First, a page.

Our enjoyment of this bucolic work, the toil of the peasant farmer that has remained unchanged for hundreds of years, the knowledge of farm that has been passed down through generations, did not last long. A series of mishaps struck. First my rack sheared again, meaning that my right hand pannier once again had to be strapped to my rear rack. Worse was to follow when Ian's rack gave in completely and had to be discarded. This meant that he had to cycle with both panniers strapped to the back of his bike, making handling difficult and ascents even more arduous. Progress was thus slow as we tried to nurse our wounded bikes across this temperamental terrain.
Eventually we reached the valley floor and began to follow the passage of a river upstream, but thankfully the incline was gentle and the gradient never got the better of us. The river itself had a pungent odour, the off-putting smell of rotten fruit, old cabbages and sewage all in one. It did not look much better, its water the black of a dead river, a river lacking life. A duck-herder, tending to his flock of ducks, clucking and calling them to order, berating the strays, seemed oblivious to the foulness that was around him. Two thoughts crossed my mind. Firstly that I am not eating duck in this area after they have been living in such unpleasant water and secondly that why did they not fly away? Have these ducks had their wings clipped or are Chinese ducks so domesticated that they have lost the ability to fly, to escape the cook’s knife?
The lifeless river waters seemed to pervade the valley with a foreboding of death. The sun was merciless, vegetation scant, village life absent, traffic a desultory trickle. Worse still there was no sign of a stall, the welcome wetness of a drinks’ vendor. The air was sterile in this Chinese equivalent of Death Valley. Parched we peddled on preferring thirst to drinking the water of the river, albeit after it has been through our water pump. Twenty-six kilometres from ShuangJiang we came across a ‘drink stop’ and probably doubled the woman's weekly sales as well as causing much amusement by our thirst: we drank four cans of fizzy drink and seven bottles of water between us.
Some 106 kilometres and much sweat later we struggled in to ShuangJiang. Hot, dirty and sweaty, hot water and a good wash were paramount in our minds, so we asked a policewoman directions to a ‘binguan’, posh hotel. This officious policewoman obviously thought that we, two cyclists who had navigated our way through three countries, would not be able to find the hotel by ourselves and escorted us all the way there. For this we were grateful but once at the hotel she did not believe that her usefulness was at an end and began filling in the standard hotel registration forms for us. Here she was more of a hindrance than help, doing everything by the book and frustrating us by the amount of time that she took to do this otherwise straightforward process. Forms finally filled in, the policewoman thanked, the room disappointed in its lack of our primary requirement: hot water. After angry protest it appeared that there was no hot water despite earlier assurances and promises - typical of the problems that one faces whilst travelling in rural China and usually one accepts it with a pinch of salt, but not today. Not to be defeated, I persuaded our ‘attendant’ to bring us a number of flasks and kettles of hot water so that we could at least bathe in lukewarm water. In doing so we managed to cleanse ourselves of sweat and dust and perhaps reinforced the view amongst the Chinese that foreigners are truculent and difficult.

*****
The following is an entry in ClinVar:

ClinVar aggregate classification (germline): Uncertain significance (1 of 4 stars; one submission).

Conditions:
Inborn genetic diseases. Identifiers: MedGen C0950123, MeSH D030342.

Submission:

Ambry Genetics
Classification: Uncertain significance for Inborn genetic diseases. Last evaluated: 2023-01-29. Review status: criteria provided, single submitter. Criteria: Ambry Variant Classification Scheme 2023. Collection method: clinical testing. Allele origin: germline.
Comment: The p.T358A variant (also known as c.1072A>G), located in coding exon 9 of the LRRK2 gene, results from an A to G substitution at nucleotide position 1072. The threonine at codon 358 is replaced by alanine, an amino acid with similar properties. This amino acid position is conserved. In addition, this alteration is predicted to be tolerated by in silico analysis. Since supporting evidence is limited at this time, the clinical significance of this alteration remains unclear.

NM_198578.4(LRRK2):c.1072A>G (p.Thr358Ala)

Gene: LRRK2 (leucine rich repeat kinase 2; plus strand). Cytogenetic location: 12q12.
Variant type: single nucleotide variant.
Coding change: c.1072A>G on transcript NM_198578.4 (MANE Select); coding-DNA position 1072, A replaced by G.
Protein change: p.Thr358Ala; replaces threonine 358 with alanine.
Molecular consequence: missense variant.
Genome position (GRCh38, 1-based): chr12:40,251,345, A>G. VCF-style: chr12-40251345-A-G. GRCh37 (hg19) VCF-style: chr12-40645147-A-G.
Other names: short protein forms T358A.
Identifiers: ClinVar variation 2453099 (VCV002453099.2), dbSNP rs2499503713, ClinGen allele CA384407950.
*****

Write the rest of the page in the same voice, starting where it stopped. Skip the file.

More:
A late rise at eight o’clock, a bit of bike maintenance, cleaning chains, checking bolts and oiling, and we freewheeled into the centre of town for breakfast on the street. Breakfast consisted of ‘cai bao’, literally vegetable bread, fried and so good that we had several each, as well as a couple of oranges. The food was great, the situ not so, as we were eating by a drain watched by hordes of fascinated Chinese. Staring is a national pastime, and I fear that on my return to England I might be equally affected and stare at everybody, and no doubt get myself into trouble, “Oi, wot are ya looking at!” In England we value our privacy and space, and are consequently much more aggressive. But in China staring invades such boundaries and as a ‘lao wei’, foreigner, we are an open target, especially in these parts where we are a far from common sight.